In a big breakthrough, researchers from the University of Colorado in partnership with DARPA, have created a type of living concrete made from bacteria. Just like a living organism, this living concrete can grow and even reproduce. This revolutionary research is expected to help in reducing the environmental impact of the construction industry.
Living concrete is environmentally friendly:
This new concrete is a mixture of gelatin, sand, and cyanobacteria. Cyanobacteria are the microbes that capture energy through photosynthesis. In the process of photosynthesis, it absorbs carbon dioxide. However, the regular concrete spews huge amounts of that greenhouse gas, when produced.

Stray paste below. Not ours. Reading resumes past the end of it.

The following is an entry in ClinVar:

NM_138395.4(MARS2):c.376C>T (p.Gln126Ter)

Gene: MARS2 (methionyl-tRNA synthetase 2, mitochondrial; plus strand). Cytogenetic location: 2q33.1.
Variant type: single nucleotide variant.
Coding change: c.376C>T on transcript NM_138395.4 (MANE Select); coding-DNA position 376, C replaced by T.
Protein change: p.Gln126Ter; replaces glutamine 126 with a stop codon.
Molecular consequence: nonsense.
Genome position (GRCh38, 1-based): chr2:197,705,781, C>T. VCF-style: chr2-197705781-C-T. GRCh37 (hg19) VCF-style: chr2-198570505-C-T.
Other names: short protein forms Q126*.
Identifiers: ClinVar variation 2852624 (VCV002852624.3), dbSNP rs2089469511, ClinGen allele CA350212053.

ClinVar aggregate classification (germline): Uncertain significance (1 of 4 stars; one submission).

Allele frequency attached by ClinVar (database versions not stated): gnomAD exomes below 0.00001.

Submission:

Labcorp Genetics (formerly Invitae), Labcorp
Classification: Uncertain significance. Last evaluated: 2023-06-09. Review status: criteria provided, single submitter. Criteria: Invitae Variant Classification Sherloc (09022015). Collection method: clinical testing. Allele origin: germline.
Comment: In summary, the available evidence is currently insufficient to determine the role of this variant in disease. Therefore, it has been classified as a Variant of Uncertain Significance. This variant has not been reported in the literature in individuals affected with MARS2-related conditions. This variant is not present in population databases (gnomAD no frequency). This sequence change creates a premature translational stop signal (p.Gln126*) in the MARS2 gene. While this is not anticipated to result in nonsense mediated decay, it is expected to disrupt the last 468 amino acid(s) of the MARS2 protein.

The living concrete is initially sickly green color that fades as the bacteria dies off. Even when color fades, the bacteria survive for several weeks. These bacteria can be rejuvenated and can grow again under the right conditions.
Building material for space
In future, this self-growing material can be used to assemble structures in remote desert areas, or potentially even in space.
Will Srubar, UC Boulder engineer and project leader said, “There’s no way we’re going to carry building materials to space,” Srubar told the NYT. “We’ll bring biology with us.”